HDTV Buyers' Guide
(continued from previous page) ...120Hz, it seems a little pointless. The benefits of 50/60Hz to 100Hz are clear. It really has made a difference to the quality and clarity of the picture. However, I don’t think the human eye would be able to see the difference between 100Hz and 120Hz.
barney_2k: What about saying to the public that you can use a normal CRT PC Moniter to get High Def?
Ok public: you can use a normal CRT PC monitor for high definition! Thanks for your contribution Barney, you are quite right. It is possible to use your computer monitor for HD. The problem, however, is the lack of widescreen CRTs, and the cost of large widescreen LCD monitors. It may be a better investment to buy a large LCD TV, instead of an LCD monitor, so you can use it for gaming, watching TV and for the PC.
Breath_of_The_Dying: Isn't it for a fact that AACS only applies to movies? So anyone getting the 20gig version need not worry about HD for gaming.
You are correct. AACS does not apply to gaming (see Part 1 for an explanation of AACS). So if you only want to use the PS3 for gaming, then the 20GB config is a good option. However, I can almost guarantee that you will want to use the PS3 for movies at some point. $500 is a hefty investment, and I’m sure you’ll want to fully exploit the system. And although I mentioned that the image constraint will not be implemented any time soon, it feels like a safer bet to opt for the 60GB config for the guaranteed HCDP compliance, and the improved quality because of the digital connection (HDMI).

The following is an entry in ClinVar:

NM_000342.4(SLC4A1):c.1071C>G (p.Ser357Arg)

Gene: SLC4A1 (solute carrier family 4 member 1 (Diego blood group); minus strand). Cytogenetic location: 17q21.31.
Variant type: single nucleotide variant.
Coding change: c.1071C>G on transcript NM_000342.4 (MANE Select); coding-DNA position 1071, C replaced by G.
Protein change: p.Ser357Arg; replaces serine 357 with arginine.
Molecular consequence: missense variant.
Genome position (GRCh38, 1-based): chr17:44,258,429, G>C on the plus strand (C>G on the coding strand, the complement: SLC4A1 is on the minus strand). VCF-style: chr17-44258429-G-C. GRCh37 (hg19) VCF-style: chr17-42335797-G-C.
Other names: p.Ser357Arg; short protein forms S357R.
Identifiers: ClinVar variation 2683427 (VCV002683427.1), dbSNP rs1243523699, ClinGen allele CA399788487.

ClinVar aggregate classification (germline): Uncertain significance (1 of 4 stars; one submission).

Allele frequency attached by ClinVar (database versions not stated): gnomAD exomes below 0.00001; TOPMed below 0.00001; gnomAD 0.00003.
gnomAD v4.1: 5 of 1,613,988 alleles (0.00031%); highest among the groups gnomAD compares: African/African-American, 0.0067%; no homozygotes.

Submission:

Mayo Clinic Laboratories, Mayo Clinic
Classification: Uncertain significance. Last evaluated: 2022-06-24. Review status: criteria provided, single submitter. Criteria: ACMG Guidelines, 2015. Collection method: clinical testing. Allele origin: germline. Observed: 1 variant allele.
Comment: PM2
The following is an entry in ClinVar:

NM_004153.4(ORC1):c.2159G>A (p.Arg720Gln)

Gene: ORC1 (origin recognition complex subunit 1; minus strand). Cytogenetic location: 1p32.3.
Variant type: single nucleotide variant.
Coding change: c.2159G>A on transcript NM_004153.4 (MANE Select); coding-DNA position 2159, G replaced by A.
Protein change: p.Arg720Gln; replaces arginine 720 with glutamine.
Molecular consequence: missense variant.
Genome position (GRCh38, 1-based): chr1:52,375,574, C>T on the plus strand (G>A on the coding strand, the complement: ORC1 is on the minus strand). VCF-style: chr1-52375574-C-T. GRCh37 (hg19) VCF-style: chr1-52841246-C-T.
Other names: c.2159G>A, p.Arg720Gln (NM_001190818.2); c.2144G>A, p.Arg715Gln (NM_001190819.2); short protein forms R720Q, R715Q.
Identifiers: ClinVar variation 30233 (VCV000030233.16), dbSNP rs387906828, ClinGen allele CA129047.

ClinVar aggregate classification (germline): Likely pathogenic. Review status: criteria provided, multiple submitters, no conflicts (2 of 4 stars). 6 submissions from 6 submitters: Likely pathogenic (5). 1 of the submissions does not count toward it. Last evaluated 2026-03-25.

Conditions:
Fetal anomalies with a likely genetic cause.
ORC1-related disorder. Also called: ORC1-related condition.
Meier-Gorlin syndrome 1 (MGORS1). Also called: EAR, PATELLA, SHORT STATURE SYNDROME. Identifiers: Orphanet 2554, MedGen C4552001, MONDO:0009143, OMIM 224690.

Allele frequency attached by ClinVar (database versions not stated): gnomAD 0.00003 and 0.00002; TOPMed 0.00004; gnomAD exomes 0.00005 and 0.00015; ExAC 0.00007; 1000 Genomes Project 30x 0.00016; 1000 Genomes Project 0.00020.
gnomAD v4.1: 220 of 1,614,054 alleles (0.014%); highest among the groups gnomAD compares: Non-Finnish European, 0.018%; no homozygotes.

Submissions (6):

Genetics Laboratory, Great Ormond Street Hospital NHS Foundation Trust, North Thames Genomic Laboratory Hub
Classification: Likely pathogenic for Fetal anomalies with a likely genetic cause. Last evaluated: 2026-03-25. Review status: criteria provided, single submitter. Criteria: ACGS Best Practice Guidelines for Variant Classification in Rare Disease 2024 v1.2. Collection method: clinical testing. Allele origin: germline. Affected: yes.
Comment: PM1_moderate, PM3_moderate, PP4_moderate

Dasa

Schmeh: Not all HDMI connections are HDCP compliant.
Whilst it may be true that the very first HDTVs to support HDMI may not be HDCP compliant, this is a buyers’ guide for those looking to buy an HDTV now. And therefore, it’s reasonable to say that all HDMI connections are HDCP compliant, because nowadays they are.
I would like to address some concerns a number of members raised about my lack of coverage of CRTs and rear projection HDTVs.
HD-CRT TVs are available and are affordable. But these are large and bulky, and exhibit a few problems. The most common issue I have heard about is that the picture is not scaled correctly to the size of the TV, often leading to parts of the image being cut off. There are also cases of warping at the corners of the image.
Rear projection HDTVs are available as well. The problem most people will have with these is the sheer size of them when you get into the 30 and 40” range. I suspect they too would suffer the same problems as HD-CRTs, but if anyone can enlighten me, drop me a line. My contact details are on the Staff page.
So concluding, I hope you’ve found these two parts helpful. The guide was targeted at the majority who will want a convenient, affordable HD solution, and an LCD or Plasma TV will meet these requirements. Please feel free to send me any comments, either via email or on PS3Forums.